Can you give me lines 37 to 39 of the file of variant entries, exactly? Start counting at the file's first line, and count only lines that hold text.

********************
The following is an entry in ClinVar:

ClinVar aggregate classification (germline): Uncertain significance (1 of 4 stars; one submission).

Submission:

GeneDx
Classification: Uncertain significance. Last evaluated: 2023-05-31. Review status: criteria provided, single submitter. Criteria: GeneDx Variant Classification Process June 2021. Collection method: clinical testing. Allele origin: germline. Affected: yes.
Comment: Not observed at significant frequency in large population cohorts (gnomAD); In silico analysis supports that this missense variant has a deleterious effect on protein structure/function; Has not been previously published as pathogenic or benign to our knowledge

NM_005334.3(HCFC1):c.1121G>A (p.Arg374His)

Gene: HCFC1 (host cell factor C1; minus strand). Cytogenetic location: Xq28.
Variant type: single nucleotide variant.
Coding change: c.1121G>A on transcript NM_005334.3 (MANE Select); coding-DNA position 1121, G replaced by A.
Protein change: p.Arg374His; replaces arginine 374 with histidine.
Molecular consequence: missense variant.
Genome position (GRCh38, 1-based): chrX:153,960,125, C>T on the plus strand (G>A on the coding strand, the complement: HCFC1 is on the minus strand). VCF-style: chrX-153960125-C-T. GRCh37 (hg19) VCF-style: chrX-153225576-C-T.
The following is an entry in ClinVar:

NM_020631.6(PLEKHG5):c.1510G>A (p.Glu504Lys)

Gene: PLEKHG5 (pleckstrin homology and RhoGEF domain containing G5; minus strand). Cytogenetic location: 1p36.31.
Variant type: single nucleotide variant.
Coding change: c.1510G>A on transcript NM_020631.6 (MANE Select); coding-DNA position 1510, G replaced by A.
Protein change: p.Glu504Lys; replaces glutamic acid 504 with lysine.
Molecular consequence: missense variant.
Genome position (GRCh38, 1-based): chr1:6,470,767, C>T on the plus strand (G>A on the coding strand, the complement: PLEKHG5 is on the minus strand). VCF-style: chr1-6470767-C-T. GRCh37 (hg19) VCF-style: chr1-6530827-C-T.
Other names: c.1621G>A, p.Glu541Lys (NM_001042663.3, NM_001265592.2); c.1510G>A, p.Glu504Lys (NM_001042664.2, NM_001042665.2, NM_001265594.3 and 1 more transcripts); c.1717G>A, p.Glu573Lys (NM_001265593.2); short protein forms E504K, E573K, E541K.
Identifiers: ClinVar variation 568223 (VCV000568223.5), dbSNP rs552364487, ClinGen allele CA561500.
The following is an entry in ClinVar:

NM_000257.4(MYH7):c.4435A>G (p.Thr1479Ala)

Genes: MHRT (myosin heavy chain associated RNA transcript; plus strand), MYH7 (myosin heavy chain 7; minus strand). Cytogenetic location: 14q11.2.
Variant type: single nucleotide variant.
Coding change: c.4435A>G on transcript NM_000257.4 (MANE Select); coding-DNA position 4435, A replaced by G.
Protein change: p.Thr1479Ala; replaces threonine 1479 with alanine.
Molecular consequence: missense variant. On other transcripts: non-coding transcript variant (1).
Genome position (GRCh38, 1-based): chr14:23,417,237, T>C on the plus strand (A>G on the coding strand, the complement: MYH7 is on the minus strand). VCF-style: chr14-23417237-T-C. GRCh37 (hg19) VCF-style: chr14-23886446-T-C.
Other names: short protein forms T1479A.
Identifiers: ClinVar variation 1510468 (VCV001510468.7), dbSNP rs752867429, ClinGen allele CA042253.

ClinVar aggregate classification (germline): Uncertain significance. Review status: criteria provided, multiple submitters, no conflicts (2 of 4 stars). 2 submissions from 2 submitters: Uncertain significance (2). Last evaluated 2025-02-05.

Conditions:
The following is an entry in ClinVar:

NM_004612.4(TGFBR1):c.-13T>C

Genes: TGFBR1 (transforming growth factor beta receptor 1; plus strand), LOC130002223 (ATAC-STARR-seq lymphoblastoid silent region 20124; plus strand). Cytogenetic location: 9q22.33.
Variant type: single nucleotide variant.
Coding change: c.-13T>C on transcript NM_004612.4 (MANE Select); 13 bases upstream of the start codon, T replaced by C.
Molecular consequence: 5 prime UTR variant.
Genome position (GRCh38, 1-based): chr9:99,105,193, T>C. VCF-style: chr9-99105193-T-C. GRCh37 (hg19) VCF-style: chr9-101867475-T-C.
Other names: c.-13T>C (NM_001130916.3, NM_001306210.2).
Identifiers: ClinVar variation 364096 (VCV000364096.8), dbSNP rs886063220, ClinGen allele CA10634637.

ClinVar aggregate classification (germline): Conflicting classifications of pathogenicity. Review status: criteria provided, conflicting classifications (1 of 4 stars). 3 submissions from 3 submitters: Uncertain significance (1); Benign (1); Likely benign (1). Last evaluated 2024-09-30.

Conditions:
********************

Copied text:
NM_004612.4(TGFBR1):c.-13T>C

Genes: TGFBR1 (transforming growth factor beta receptor 1; plus strand), LOC130002223 (ATAC-STARR-seq lymphoblastoid silent region 20124; plus strand). Cytogenetic location: 9q22.33.
Variant type: single nucleotide variant.